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LARK2144 Posts: 118
1/20/12 12:45 P

Thanks Becky.

1/20/12 7:52 A

Since the rice is not done and still a little cruchy....I would put the mixture in a sauce pan with a little more water. Cover with lid and simmer for about 5 more minutes and then test the doneness of the rice.

Pick up yogurt for a source of those healthy bacteria. Look for a brand that has the "live and active bacteria" symbol on the carton. You can use this with fruit, as a snack, for breakfast, mix with a little granola, make into a smoothie drink, etc

Dietitian Becky

LARK2144 Posts: 118
1/19/12 9:19 P

One cooking question and one nutrition question:
I made a beans and rice slow cooker recipe, but the rice didn't finish. What should I do to fix it?

Next: I hear fermented foods (non-pasteurized) are really good at increasing digestive tract flora. Can you recommend any recipes that are kid-pleasers?

SASSY_CAT Posts: 57
1/1/12 12:18 A

What about Stevia I understand it is a natural sugar and not bad for you like aspartame which I have heard can lead to many health related issues. I always believe that natural is better than artificial.

RRAYNER Posts: 1,063
12/29/11 12:49 P

Happy New Year to all...
We're already off to a good start with SP...

12/30/10 10:22 A

They are basically the same.
These type sugars contains about 3% cornstarch to prevent caking.
Powdered sugar is ground into different degrees of fineness. The confectioners sugar available in supermarkets – 10X – is the finest and is used in icings, confections and whipping cream. The other types of powdered sugar are used by industrial bakers.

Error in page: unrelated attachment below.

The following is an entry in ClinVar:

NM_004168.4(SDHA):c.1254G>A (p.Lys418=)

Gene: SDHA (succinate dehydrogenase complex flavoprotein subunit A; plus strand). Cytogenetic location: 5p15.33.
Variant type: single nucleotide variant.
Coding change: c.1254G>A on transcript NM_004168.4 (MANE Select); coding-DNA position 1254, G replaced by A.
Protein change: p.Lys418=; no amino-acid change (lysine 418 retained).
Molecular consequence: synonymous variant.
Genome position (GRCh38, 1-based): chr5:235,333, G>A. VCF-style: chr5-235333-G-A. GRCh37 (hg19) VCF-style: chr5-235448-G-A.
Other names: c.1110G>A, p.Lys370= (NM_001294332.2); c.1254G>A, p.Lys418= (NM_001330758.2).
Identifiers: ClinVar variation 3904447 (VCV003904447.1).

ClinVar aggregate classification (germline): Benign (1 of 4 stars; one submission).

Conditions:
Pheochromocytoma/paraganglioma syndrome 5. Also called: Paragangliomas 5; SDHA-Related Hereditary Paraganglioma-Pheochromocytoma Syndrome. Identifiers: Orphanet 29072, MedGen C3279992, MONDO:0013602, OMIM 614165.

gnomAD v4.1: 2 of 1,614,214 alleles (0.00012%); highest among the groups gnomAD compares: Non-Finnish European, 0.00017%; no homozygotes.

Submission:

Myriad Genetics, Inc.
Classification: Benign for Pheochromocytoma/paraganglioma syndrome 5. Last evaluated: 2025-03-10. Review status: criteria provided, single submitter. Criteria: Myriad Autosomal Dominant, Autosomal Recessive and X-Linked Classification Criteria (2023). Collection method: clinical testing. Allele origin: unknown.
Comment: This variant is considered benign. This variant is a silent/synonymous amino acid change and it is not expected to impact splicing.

SEXYMOMMOM SparkPoints: (0)
Fitness Minutes: (445)
Posts: 1,333
12/30/10 9:14 A

Is there a difference between powdered sugar and confectioners sugar?If so what? emoticon

12/27/10 10:38 A

There was 1 or 2 studies that indicated that SOME people may have an increase in the desire for sugary foods when using artificial sweeteners. OTHER studies have not shown this. AND most people do not report this, it only happens in a very few.

I would suggest that you continue to keep your total carbohydrate intake at a healthy level, and use splenda as an alternative when you want something sweet---limit intake to NO MORE than 3-4 servings daily.

How does this sound to you???
Dietitian Becky

DISCOVERLLH Posts: 1,882
12/26/10 10:52 P

I am insulin resistant and am trying to cut sugar from my diet, but I have noticed most "diabetic" recipes call for Splenda. I heard that sugar substitutes actually increase cravings for sugar because they are hundreds of times sweeter than sugar. Is this true? Is there something I can use besides Splenda or sugar for baking, etc., that won't increase sugar cravings or cause a laxative effect? Thanks for the help.

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